“Those fanatics,” said the pipe man. “Certainly not. Although some of their tactics have proved moderately useful in our collection expeditions. And, of course, we have recently realized that Templars have in the past employed preternaturals as covert agents. We had thought those rumors mere religious embellishment, the power of faith to cancel the devil's abilities. Now we see there were scientific underpinnings. Some of their information, should we manage to get possession of it, will pave the way toward better understanding of your physiology, if nothing else. But, to answer your question, no, we of the Hypocras Club are of a purely scientific bent.”
“Though advocating a political agenda,” accused Miss Tarabotti, forgetting her ploy to lull them into a false sense of her stupidity in her amazement at such flagrant disregard for the tenets of scientific objectivity.
“Say instead, Miss Tarabotti, that we have nobility of purpose,” said Mr. Siemons. But his smile was not unlike that of a religious fanatic. “We are preserving the freedom of those who matter.”
Alexia was confused. “Then why are you creating more of them? Why the experiments?”
Mr. Siemons said, “Know thy enemy, Miss Tarabotti. To eliminate the supernatural, we must first understand the supernatural. Of course, now that we have you, further supernatural vivisections may be unnecessary. We can turn all our attention to deducing the nature and reproducibility of the preternatural instead.”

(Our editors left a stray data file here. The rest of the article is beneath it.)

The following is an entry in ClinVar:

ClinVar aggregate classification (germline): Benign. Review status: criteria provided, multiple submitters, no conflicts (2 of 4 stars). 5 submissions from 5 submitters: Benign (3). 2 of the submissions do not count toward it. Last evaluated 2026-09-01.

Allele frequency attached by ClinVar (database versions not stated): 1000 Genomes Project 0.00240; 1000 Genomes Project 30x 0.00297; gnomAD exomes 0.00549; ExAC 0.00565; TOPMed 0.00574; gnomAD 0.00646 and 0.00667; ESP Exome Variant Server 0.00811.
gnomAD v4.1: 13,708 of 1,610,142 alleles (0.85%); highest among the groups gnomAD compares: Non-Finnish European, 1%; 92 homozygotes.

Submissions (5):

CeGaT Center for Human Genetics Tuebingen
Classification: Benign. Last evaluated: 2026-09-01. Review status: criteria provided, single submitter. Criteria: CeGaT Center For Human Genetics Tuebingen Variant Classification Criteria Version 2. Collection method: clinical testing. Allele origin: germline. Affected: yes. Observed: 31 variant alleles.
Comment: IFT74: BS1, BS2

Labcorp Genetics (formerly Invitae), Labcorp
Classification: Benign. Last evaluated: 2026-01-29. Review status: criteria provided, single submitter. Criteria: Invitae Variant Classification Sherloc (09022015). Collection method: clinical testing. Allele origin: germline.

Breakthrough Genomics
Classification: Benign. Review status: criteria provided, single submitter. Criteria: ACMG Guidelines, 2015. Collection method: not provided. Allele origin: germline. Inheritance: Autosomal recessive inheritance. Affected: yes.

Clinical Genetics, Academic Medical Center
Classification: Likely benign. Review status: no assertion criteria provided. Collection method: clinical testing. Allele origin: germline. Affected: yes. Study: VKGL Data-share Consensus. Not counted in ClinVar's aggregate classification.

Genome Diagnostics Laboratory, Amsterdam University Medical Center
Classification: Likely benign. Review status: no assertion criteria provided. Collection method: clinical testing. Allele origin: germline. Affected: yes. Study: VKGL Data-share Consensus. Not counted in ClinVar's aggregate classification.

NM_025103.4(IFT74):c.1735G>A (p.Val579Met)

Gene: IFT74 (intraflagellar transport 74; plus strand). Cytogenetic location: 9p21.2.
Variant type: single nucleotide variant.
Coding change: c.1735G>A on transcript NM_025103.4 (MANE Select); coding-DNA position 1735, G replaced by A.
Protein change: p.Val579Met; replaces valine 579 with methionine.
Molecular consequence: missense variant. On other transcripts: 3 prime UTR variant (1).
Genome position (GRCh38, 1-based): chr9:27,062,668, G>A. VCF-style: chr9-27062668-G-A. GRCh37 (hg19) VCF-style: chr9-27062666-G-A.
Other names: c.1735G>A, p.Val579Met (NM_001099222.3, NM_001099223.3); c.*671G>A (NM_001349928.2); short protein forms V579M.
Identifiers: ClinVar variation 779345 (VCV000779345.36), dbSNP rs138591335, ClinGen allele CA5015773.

The two men escorted her proudly through the seemingly endless labyrinthine white laboratories of that nightmarish club. Each contained complex machinery of some kind. Most appeared to be steam-powered. There were great pumping bellows with enormous gears and coils to facilitate up-and-down motion. There were shiny engines, smaller than hatboxes, with overly organic curves that were, in their way, more terrifying than the larger contraptions. They all, regardless of size, boasted a brass octopus, riveted somewhere about their casings. The contrast of engine and invertebrate was oddly sinister.